Image by Manfred Richter from Pixabay. All product names, logos, and brands used in this post are property of their respective owners.
If you are looking to upgrade your long board (skateboard), I would argue that bearings make the biggest difference. Just like replacing a magnetic disk in your computer with a solid state drive (SSD), new bearings can breathe life into your board. There are many great options for longboard (or skateboard) bearings - generally speaking, the more you are willing to spend, the “better” the bearing.
When money is no object, spring for a set of Bones Swiss Ceramic (for a substantial $160) and call it good. But what about value? I set out to examine the performance of 3 popular, lower cost skate bearing options:
- Bones Super REDS - $31.95 (SKU BSACSR88 / UPC 845584018610)
- *Mini Logo “2” - $10.50 (SKU BSACML288 / UPC 845584042240)
- Bones REDS - $18.95 (SKU BSACBR88EC / UPC 854175000279)
*Note: I tested Mini Logo "2" bearings (the earlier generation). Mini Logo Series 3 are an improved version and have been available since ~August 2018.
Short answer, based on performance alone, Mini Logo bearings appear to deliver the best value BUT if you are willing to spend $20 (3x) more, Bones Super REDS offer the best performance. Bones REDS bearings performed identically to Mini Logo bearings, but REDS cost about $8 more.
I’ve ranked the bearings by average “spin down time” in seconds - that is, the time it took the bearing to come to a complete stop (under load - 35 lbs or 15.9 kg) after being “spun up” for 20 seconds using constant air pressure. The longer the spin down time, the better. I averaged the result over 5 trials (and added a coefficient of variation as a sanity check).
I included a generic ABEC-9 bearing (model 608-2RS) in the graph as an additional data point. The name brand bearings all performed better than the generic bearing.
|Bones Super REDS||157||163||166||175||165||165||4%|
|Mini Logo "2"||160||164||156||155||162||159||2%|
With this experiment, the spin down times are close (only a 4% difference between each model and 6% difference between the best and worst). I honestly expected a larger difference, but this could be an experimental design issue.
You can download my data as CSV if you desire.
Also note, this test is based on “out of the box” performance. These results may differ as bearings are broken in, speed cream breaks down, and components wear out. I suspect the higher cost bearings may last longer but I did not evaluate that.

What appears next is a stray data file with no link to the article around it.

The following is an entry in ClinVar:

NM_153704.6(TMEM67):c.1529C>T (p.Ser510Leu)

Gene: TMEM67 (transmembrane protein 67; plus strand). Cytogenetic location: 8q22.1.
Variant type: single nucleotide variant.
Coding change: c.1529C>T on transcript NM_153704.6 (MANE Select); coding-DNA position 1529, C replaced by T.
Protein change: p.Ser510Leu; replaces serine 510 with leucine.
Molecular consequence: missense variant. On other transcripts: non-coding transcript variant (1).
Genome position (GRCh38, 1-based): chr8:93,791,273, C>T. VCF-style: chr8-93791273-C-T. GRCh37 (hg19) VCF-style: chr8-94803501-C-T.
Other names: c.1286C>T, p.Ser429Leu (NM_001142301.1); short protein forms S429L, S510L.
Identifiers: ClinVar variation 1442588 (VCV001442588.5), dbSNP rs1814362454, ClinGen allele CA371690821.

My inspiration for this comparison and experiment came exclusively from JohnnyQ90’s work in Steel VS Full Ceramic Bearings (Friction Test). Using air pressure to drive the bearing is genius; when I started thinking about this initially, I struggled to think of a consistent way to accelerate the load. Thank you for that one JohnnyQ90!
I wanted to improve the accuracy of the experiment (in the context of longboarding) by testing bearings under load. I figure that 35 lbs (15.9 kg) x 4 wheels is equivalent to the load of a 140 lb (64 kg) skater (manuals excluded). As it turns out, Olympic weight plates (barbells) have a 2" diameter hole. That is about 51 mm, which is close to a common skateboard wheel diameter. I mounted an old skate board wheel in the plate’s hole, attached a blower cage to the plate, inserted the bearings, and placed the assembly on an old skateboard truck I mounted to a nogging in my garage.
- Mount 2 x test bearings in the wheel/weight apparatus, then install onto the truck
- Ensure wheel/weight apparatus is balanced (stays at rest)
- Power on the blower (simultaneously starting a stopwatch), and apply air pressure to the blower wheel (1 inch/2.5 cm away) for 20 seconds (this typically accelerates the wheel to 80-90 rpm)
- At 20 seconds, power off the blower and create a split on the stopwatch
- Wait (2-3 minutes) while the wheel assembly spins down to a complete stop
- When the wheel comes to rest, stop the watch and record the duration of the split
- Repeat 5 times for each bearing model
Spin up (20 seconds) and spin down
Here is a video to illustrate the test process. No audio - I will spare you the sound of the blower.
I am on the fence about the results of my testing; there appears to be a sensible pattern but additional testing (more iterations) is needed in my opinion. There are also angular and linear velocities which I opted to ignore during my testing.
Still, if you are looking for a low cost, high value bearing upgrade, Mini Logo looks like a good bet. These bearings will outperform generic ABEC (ABEC-7, ABEC-9, etc.) bearings that are included with many boards.
Use this data and experiment as you will - with some improvements, it could make a neat Science Fair project!